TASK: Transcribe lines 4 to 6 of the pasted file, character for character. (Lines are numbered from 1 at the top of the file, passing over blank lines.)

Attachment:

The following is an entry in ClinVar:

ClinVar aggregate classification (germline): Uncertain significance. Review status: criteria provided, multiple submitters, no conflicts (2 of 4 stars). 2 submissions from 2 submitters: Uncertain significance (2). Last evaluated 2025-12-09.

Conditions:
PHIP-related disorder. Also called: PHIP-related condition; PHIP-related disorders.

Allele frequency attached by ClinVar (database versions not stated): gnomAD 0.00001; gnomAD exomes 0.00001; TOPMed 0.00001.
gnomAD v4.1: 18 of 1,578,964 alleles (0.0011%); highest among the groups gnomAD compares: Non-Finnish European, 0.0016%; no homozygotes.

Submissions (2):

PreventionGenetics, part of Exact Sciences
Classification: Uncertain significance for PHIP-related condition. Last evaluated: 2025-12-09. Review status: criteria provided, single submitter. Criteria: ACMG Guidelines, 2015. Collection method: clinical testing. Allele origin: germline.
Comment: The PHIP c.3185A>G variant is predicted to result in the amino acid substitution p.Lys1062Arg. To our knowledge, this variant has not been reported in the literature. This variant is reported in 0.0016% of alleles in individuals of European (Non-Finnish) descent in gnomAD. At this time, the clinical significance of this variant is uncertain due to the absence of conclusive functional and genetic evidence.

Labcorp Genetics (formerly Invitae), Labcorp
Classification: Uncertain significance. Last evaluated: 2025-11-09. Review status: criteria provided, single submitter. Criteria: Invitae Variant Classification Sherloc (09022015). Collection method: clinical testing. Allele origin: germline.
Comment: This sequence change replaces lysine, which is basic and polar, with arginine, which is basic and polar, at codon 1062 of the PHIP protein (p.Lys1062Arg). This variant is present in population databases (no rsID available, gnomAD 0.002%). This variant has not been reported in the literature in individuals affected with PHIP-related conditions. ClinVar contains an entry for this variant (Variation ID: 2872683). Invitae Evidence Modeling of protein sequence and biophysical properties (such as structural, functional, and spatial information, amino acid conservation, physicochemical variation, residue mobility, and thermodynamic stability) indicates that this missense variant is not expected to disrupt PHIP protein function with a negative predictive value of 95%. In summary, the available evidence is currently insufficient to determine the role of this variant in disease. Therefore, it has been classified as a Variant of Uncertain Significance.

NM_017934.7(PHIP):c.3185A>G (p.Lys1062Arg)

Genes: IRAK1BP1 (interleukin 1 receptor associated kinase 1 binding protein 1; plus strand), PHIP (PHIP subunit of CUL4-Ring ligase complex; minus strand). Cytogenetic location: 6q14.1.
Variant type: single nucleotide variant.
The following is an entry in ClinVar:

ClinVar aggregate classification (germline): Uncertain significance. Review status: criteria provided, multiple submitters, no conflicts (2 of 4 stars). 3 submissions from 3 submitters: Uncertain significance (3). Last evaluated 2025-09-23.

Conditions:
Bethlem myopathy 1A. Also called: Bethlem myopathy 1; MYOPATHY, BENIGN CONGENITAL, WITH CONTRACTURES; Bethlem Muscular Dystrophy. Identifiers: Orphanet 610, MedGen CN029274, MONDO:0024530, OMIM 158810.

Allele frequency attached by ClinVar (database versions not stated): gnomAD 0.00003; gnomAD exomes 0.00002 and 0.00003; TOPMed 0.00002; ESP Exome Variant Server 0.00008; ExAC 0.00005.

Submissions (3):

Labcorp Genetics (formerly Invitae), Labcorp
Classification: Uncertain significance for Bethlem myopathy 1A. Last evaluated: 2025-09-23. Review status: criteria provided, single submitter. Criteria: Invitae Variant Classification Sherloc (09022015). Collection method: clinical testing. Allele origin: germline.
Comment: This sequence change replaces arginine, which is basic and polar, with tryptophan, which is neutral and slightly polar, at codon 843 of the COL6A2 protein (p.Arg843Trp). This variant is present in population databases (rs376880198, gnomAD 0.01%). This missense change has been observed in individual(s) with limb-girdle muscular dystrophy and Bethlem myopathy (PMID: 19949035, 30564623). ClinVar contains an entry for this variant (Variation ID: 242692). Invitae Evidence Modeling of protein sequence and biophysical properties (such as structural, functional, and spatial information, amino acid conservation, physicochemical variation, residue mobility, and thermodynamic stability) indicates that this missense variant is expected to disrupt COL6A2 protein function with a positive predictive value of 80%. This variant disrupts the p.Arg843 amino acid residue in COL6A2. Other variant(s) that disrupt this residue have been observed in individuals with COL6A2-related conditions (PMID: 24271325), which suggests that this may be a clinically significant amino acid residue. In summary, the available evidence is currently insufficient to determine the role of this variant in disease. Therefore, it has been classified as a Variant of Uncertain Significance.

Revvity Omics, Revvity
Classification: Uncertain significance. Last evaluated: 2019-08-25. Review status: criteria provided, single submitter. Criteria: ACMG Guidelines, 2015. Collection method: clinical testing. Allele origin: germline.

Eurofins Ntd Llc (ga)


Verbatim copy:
PHIP-related disorder. Also called: PHIP-related condition; PHIP-related disorders.

Allele frequency attached by ClinVar (database versions not stated): gnomAD 0.00001; gnomAD exomes 0.00001; TOPMed 0.00001.
gnomAD v4.1: 18 of 1,578,964 alleles (0.0011%); highest among the groups gnomAD compares: Non-Finnish European, 0.0016%; no homozygotes.